Yesterday was an awesome day for me on the personal front – and personal isn’t the correct word. Community or neighborly would be better word choices, but I’m sticking to personal.
For those of you who don’t know my background, I worked for the Cubs from 1988-2012 – spending 16 years in the Media Relations department and nine years in Baseball Operations. I saw a lot of things over those 25 years.
During all that time, though, I never watched an 11- or 12-year-old playing baseball where I would have been bold enough to say: “That kid’s a future major leaguer.” From the “eye test” perspective, I wouldn’t predict anything with middle school baseball players. Too much can change.
But there was this kid down the block who was just a soccer-workaholic. There would be this large “thud … thud … thud” sound at dusk, and you knew his garage door was taking a pounding from line drive kicks. There would be a “tick … tick … tick … tick” sound, and you knew this kid was dribbling his soccer ball … off his foot or other body parts … while not letting the ball touch the ground … and walking around the block while doing it … for what seemed like hours.
My wife and I talked about it all the time. I would say things along the lines of: “I don’t know enough about soccer, but if he keeps it up, he’s going to be a professional player.” Seriously, what did I know about soccer back then? And now, while living the travel soccer parent dream, every game I go to – someone there vocally reminds everyone within earshot that his/her child is going to be, at a minimum, an Olympian.
I’m positive that this kid – who I’m still calling a kid even though he’s 22 – did all his soccer training on his own when he was home. He went outside and worked … and worked … and worked at soccer instead of honing couch potato skills. He never had to be told to practice or to do his homework. As far as I know, the only thing he had to be told to do was to come down the block to my house whenever he needed help tying his tie for a high school dance.
We live in a great neighborhood, and as a collective group, we watched him play in high school – and we were elated when he was offered a full ride to play soccer at Northwestern. We watched him play in college – and we were ecstatic for him and his family when the Chicago Fire signed him to a homegrown player contract in December.
But it didn’t hit home until it became real. Yesterday, it became real.
My family happened to be going to the Chicago Fire season opener. My goalie daughter’s team won a Fire-sponsored tournament in January, and her team was being honored with a “wave to the crowd” halftime announcement and a group picture after the match. You can see I’m starting to figure the sport out since I said match, not game. However, I’m still calling the sport soccer.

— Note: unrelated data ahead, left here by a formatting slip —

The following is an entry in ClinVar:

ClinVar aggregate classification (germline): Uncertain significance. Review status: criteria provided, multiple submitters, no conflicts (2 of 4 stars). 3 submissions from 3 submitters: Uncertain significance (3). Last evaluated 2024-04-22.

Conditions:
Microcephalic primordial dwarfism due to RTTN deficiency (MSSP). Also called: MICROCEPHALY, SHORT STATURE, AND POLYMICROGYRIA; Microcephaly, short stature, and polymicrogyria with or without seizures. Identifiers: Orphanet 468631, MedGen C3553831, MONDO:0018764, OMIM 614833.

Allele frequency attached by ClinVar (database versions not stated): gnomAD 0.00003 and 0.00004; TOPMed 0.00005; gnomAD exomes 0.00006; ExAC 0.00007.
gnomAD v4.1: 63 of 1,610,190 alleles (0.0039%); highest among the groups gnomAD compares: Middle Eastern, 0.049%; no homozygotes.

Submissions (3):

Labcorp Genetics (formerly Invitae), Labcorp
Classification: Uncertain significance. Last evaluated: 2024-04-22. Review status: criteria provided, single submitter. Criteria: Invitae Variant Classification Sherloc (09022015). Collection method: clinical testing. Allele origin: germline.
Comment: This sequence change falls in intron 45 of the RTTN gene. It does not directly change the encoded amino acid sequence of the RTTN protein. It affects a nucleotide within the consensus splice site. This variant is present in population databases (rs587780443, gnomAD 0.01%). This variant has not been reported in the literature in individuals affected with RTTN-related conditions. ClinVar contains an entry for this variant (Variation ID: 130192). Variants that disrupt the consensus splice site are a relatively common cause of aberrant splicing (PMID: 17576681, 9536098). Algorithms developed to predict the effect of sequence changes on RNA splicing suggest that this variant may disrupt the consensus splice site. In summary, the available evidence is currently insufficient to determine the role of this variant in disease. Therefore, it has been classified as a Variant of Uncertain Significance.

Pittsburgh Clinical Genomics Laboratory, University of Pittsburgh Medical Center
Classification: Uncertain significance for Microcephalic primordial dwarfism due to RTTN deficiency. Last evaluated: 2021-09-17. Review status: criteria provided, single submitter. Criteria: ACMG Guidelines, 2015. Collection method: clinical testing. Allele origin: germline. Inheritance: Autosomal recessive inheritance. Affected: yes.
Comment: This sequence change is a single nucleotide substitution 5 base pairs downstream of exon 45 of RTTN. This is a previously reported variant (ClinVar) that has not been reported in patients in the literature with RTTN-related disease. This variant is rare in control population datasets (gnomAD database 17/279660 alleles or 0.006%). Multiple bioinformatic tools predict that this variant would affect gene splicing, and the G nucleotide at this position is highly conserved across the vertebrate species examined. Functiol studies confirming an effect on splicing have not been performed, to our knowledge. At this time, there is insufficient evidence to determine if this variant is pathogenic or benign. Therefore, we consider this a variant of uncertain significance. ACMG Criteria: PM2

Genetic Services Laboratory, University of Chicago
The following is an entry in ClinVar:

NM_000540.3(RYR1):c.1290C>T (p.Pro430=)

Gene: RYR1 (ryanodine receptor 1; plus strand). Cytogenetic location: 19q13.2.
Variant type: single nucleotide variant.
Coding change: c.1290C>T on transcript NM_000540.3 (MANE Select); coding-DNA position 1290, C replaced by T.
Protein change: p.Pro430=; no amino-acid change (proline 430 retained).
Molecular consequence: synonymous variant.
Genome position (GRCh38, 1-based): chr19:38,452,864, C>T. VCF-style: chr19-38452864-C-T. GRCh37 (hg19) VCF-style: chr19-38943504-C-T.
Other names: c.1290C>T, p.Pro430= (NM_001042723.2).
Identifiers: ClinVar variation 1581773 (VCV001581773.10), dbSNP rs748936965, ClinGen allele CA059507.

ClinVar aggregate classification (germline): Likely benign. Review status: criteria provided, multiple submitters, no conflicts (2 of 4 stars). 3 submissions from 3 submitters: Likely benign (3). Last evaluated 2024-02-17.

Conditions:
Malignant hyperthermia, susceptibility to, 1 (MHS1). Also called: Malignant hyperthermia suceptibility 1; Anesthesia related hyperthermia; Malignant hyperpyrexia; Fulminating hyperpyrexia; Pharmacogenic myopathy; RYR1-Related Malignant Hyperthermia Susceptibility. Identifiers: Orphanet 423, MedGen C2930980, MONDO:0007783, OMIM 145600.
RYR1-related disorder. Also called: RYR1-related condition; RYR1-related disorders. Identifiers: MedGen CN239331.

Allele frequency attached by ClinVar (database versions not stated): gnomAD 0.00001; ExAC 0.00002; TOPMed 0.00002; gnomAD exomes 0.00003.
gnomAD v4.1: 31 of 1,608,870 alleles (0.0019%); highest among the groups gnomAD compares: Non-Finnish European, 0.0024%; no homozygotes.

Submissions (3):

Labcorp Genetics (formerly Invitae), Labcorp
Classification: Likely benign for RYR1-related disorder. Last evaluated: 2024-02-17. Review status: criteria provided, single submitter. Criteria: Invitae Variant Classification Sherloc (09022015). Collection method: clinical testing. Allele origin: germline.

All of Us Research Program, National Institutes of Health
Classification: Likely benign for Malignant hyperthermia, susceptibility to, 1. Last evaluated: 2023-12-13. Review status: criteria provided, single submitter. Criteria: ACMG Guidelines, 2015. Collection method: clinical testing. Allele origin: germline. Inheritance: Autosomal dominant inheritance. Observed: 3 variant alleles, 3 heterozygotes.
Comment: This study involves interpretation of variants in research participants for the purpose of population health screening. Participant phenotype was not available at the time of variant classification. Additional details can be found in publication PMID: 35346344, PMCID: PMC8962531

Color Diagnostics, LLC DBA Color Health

Driving to Toyota Park, the thought obviously was there – would the neighbor kid get to play? Wouldn’t it be cool if we saw him on the pitch?
We picked up our tickets from the soccer team manager and had to check out the gift shop. As we passed the register, we bumped into the kid’s family. Mom Elsa – a little teary eyed: “I’m not getting a uniform with his name on the back until I see that he’s really out there.” Dad George at the cash register, a week’s worth of salary spent on blankets and Fire apparel – looking a bit dazed in a “Is this a dream?” sort of way.
His parents knew he had made the cut for the day’s action; he was on the active roster for the match.
There aren’t any nosebleed seats at Toyota Park, but some seats are a little further away from the Fire bench than others. During the match, every time someone got up to get loose, you’d immediately ask “Is that him?”
With around 20 minutes remaining in regulation (not to mention stoppage time), he took off all his warmup gear. He went to the area where the sideline official stood. He was going to check in. And the ball never went out of play.
For 10 excruciating minutes, the ball NEVER went out of play. The kid went back-and-forth to the bench area, probably giving his Mom a heart attack every time he moved. If it was an excruciating 10 minutes for me, I can’t imagine the emotions his parents were feeling.
And in the 81st minute, the ball finally deflected off a foot and over the sidelines. Fire midfielder Razvan Cocis’ day was done.
And then the PA announcement, both in English and Spanish. The neighbor kid who I’ve known since he was 6 or 7, Joey Calistri – number 15 on his back – was making his professional debut.
I took the best picture I possibly could of Joey running out. To say I’m not the best photographer doesn’t say much. To say my hands were shaking out of excitement – that’s my excuse.
The Fire lost 4-3, but the score didn’t matter to me. I saw this kid out there – and he’s not a kid anymore -- big shoulders, body filled out. He’s listed at 5’10” and 160 pounds, but I’ve written hundreds of bios – and liberties often were taken with height and weight. If you didn’t know Joey, nothing he did looked like someone making his debut. He looked like he belonged.
Check that. Joey Calistri did belong on that pitch. He worked his butt off to get there. He earned it.
We were heading north after the Toyota Park experience for my girls’ indoor soccer Sunday night – and that’s a totally different story.
I almost choked up in the car as we talked about Joey. I know I said, “At some point tonight, Elsa or George is going to say, ‘I can’t believe this is really happening?’”
One of my daughters asked, “What do you mean?” And I babbled.
“It’s hard to explain, but now it’s real. It wasn’t an exhibition game. He made his pro debut. He’s a (expletive deleted) professional player. Joey had this dream, this goal, and he worked at it and worked at it and it’s real. He made it. And it’s awesome. No one can ever take this away from him.”
And as a neighbor down the block, no one can take the memory of watching him run onto the pitch away from me. Way to go Joey!